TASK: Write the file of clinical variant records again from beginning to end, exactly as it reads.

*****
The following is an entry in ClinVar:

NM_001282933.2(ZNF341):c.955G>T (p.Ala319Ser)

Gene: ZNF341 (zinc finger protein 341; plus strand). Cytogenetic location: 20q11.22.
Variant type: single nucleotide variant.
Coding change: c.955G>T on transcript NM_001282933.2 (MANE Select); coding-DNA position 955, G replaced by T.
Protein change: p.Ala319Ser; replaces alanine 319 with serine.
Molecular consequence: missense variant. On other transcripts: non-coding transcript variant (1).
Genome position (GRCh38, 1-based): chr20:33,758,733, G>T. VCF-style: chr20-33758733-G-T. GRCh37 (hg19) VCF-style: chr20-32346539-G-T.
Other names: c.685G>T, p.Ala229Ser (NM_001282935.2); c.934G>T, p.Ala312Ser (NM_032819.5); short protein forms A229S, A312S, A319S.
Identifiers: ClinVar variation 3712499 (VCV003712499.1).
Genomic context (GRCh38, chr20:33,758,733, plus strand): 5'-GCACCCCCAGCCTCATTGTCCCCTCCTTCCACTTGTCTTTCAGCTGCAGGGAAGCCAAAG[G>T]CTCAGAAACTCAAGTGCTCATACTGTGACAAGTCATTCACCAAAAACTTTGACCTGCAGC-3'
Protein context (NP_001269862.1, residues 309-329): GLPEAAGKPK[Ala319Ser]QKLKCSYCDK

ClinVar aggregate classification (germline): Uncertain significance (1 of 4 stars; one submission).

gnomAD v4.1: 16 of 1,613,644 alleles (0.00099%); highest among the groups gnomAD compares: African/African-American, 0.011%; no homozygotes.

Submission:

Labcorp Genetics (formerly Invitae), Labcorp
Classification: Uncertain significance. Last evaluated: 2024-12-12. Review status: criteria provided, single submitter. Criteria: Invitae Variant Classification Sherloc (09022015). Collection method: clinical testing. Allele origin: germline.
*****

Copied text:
The following is an entry in ClinVar:

NM_001282933.2(ZNF341):c.955G>T (p.Ala319Ser)

Gene: ZNF341 (zinc finger protein 341; plus strand). Cytogenetic location: 20q11.22.
Variant type: single nucleotide variant.
Coding change: c.955G>T on transcript NM_001282933.2 (MANE Select); coding-DNA position 955, G replaced by T.
Protein change: p.Ala319Ser; replaces alanine 319 with serine.
Molecular consequence: missense variant. On other transcripts: non-coding transcript variant (1).
Genome position (GRCh38, 1-based): chr20:33,758,733, G>T. VCF-style: chr20-33758733-G-T. GRCh37 (hg19) VCF-style: chr20-32346539-G-T.
Other names: c.685G>T, p.Ala229Ser (NM_001282935.2); c.934G>T, p.Ala312Ser (NM_032819.5); short protein forms A229S, A312S, A319S.
Identifiers: ClinVar variation 3712499 (VCV003712499.1).
Genomic context (GRCh38, chr20:33,758,733, plus strand): 5'-GCACCCCCAGCCTCATTGTCCCCTCCTTCCACTTGTCTTTCAGCTGCAGGGAAGCCAAAG[G>T]CTCAGAAACTCAAGTGCTCATACTGTGACAAGTCATTCACCAAAAACTTTGACCTGCAGC-3'
Protein context (NP_001269862.1, residues 309-329): GLPEAAGKPK[Ala319Ser]QKLKCSYCDK

ClinVar aggregate classification (germline): Uncertain significance (1 of 4 stars; one submission).

gnomAD v4.1: 16 of 1,613,644 alleles (0.00099%); highest among the groups gnomAD compares: African/African-American, 0.011%; no homozygotes.

Submission:

Labcorp Genetics (formerly Invitae), Labcorp
Classification: Uncertain significance. Last evaluated: 2024-12-12. Review status: criteria provided, single submitter. Criteria: Invitae Variant Classification Sherloc (09022015). Collection method: clinical testing. Allele origin: germline.